NEW YORK – With all that's at stake for Serena Williams at this year's U.S. Open, it can be difficult to discuss sister Venus Williams without mentioning her sibling in the next breath. So it might be tempting to examine No. 23 Venus’s 6–3, 6–4 U.S. Open third-round victory over No. 12 Belinda Bencic on Friday merely in the context of her younger sister.
By virtue of beating Bencic, Venus eliminated one of the two players that have managed to beat Serena this year. Venus’s win also moves her one step closer to a quarterfinals showdown with Serena, which would be the fifth meeting between the siblings at Flushing Meadows but perhaps the most consequential, with Venus standing in Serena’s path to a calendar Grand Slam and her 22nd Grand Slam title.
But considering Venus only as she relates to Serena diminishes Venus’s greatness, which was on full display during her masterful straight-sets victory over Bencic at Arthur Ashe Stadium. After winning the first set 6-3, Venus fell behind in the second set 4-1. But she proceeded to win the next five games to eliminate one of the sport’s most talented young stars.
The win advances the 35-year-old to the fourth round of the U.S. Open for the first time since 2010. Her performance was vintage Venus: Despite facing a barrage of powerful groundstrokes from her 18-year-old opponent, she deftly covered the court and struck the ball with the force and precision that defined her best years. She recorded 31 winners to Bencic’s 12, and limited her unforced errors to just 15.
Bencic played quite well, avoiding mistakes and playing aggressive. But Venus, a two-time U.S. Open champion, was unassailable.
Bencic, who was born in 1997—just a few months before Venus made the U.S. Open final for the first time—struggled to read Williams’s serve. Williams won 83% of first serve points and only allowed Bencic one break point. The loss dropped Bencic to 0-4 in her career against Venus.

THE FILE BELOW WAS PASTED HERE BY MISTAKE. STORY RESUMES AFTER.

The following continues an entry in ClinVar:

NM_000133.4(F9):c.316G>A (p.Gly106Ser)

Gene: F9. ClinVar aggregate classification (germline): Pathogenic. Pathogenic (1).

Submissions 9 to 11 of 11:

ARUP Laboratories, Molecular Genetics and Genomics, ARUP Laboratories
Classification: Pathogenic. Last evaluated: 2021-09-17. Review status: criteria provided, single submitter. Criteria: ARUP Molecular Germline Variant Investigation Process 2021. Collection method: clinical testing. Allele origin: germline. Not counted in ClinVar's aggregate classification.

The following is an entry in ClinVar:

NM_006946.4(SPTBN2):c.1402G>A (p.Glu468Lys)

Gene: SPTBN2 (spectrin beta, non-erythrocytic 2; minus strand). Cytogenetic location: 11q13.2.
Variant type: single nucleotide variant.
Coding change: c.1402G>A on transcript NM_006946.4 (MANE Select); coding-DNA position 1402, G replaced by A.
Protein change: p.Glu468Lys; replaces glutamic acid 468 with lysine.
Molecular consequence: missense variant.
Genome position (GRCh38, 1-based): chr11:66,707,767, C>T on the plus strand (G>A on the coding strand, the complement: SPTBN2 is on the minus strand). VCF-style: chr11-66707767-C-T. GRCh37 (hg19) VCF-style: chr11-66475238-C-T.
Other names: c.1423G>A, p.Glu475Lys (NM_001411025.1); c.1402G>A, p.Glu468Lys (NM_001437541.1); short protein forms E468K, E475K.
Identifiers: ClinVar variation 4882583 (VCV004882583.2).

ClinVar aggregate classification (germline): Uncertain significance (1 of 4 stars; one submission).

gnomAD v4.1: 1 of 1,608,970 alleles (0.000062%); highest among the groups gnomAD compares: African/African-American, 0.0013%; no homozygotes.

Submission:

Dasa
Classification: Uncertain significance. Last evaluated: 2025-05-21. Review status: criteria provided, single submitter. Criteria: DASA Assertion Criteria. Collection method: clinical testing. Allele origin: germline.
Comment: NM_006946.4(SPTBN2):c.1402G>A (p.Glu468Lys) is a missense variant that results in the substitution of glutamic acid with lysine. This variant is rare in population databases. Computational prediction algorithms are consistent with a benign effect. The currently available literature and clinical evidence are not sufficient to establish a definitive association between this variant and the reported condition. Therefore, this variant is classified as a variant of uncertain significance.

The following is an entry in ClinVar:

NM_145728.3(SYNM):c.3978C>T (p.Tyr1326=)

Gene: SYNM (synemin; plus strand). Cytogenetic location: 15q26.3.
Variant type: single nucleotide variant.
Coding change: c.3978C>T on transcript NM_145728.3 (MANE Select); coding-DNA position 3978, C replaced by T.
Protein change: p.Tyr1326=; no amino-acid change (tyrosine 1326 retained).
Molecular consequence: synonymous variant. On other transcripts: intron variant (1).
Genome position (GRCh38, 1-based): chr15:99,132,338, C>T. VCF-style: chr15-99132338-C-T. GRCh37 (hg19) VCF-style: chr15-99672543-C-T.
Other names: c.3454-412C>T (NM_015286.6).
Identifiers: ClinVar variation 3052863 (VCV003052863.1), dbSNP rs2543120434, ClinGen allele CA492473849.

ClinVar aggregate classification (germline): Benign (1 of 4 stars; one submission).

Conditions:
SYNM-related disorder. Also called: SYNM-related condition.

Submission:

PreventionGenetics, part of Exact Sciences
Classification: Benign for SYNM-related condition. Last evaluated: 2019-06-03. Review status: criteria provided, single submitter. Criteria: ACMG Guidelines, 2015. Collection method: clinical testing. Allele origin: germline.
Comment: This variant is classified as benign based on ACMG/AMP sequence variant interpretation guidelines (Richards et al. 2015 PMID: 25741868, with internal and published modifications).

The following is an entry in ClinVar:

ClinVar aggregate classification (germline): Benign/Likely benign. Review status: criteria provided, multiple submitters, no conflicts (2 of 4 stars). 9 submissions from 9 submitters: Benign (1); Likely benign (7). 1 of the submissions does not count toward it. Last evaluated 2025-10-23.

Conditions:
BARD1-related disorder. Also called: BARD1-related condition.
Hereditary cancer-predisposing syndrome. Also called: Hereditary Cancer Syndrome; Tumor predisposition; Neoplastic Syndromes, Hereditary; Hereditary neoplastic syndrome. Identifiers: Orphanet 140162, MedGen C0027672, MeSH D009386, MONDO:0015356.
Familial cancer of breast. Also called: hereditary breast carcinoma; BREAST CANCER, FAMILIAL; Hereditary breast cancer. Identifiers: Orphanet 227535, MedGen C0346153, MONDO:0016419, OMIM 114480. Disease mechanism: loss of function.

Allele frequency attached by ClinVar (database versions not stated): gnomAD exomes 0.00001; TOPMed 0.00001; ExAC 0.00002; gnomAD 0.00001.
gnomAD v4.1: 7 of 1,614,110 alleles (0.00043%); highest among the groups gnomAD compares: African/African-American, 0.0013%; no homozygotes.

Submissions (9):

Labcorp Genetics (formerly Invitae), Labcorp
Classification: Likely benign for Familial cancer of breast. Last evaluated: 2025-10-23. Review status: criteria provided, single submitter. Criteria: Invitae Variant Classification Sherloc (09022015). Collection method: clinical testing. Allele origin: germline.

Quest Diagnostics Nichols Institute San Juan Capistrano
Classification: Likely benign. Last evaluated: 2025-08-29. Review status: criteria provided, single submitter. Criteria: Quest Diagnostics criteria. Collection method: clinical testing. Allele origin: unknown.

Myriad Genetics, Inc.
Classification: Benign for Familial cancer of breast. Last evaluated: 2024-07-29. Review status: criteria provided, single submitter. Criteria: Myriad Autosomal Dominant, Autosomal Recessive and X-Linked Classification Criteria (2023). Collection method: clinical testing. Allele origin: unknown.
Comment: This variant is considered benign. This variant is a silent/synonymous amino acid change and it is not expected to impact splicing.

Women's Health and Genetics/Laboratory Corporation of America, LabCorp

“I tried to fight, to hang in there and to play my game, but I really don’t have so much time against her to do it,” Bencic said after the match. “I tried to start the rallies with her, but it’s very tough when she goes for her shots all the time.”
Bencic’s defeat ends a spectacular summer for the Swiss teen, who beat four top 10 players—including a 3–6, 7–5, 6–4 win over No. 1 Serena—at last month’s Rogers Cup on her way to winning the event.
With a quarterfinals meeting between the Williams sisters becoming a stronger possibility, Bencic declined to say which player would have the upper hand. And though Venus will have to win her fourth-round match against qualifier Anett Kontaveit to reach the quarterfinals, she acknowledged that a possible match with Serena has been on her mind.
“Of course I have thought about it, and I would like us to have that moment so we can see how it is,” Venus said. “We both have to get there. I think we both have a great opportunity to do so, but there are no givens.”
The elder Williams was coy about whether her younger sister gave her any advice about playing Bencic.
“That’s between us,” she said, smiling. “I think it worked.”